A power system is only as good as the wires that transmit its electricity. American researchers are inching closer towards the long-standing goal of creating usable super-conducting wire.
At Brookhaven National Laboratory, scientists used a superconducting wire to transmit a record-setting current of 200 000 amps per square centimetre (researchers point out that household circuits often blow at just 20 amps). The test, which required supercooling to minus 253 degrees Celsius, was a key breakthrough in the development of ironbased superconductors, an alternative to existing copper-based wire.
Researchers aren’t yet sure why the iron-based prototype works so well, but they do know that superconducting wire can transmit electricity with virtually no losses, making it an ideal fit for next-generation grid technologies. One of those could be wind turbines, the focus of superconductor researchers at the University of Houston.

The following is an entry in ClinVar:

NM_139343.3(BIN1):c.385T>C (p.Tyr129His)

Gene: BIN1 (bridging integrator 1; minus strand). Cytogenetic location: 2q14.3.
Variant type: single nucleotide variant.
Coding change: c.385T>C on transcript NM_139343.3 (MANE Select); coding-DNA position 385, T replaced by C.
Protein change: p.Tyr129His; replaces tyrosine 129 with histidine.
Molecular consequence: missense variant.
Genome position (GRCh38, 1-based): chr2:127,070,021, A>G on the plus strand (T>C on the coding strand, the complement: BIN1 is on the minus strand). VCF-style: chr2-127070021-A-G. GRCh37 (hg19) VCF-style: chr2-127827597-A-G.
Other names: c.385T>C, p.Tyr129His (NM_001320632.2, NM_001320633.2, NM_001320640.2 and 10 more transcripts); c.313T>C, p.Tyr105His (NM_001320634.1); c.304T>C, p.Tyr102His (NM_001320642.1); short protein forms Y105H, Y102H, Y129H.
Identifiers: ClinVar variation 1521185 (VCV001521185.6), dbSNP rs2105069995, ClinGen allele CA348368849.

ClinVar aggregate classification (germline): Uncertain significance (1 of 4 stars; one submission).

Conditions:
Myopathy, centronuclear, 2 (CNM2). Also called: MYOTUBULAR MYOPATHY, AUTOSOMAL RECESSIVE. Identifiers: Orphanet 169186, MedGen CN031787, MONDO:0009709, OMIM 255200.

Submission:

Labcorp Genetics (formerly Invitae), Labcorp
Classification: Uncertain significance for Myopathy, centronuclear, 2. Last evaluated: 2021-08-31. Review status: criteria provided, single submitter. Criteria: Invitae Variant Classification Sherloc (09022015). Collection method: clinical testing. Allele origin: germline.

Today’s turbines rely on rare-earth magnets to generate electricity. Researchers are developing magnets made of coiled superconducting wire to replace the current crop of magnets. The wire can already transport about 600 times more electric current than copper wire of the same diameter, but researchers need to improve that by another 400 per cent to make the superconducting turbines practical. AH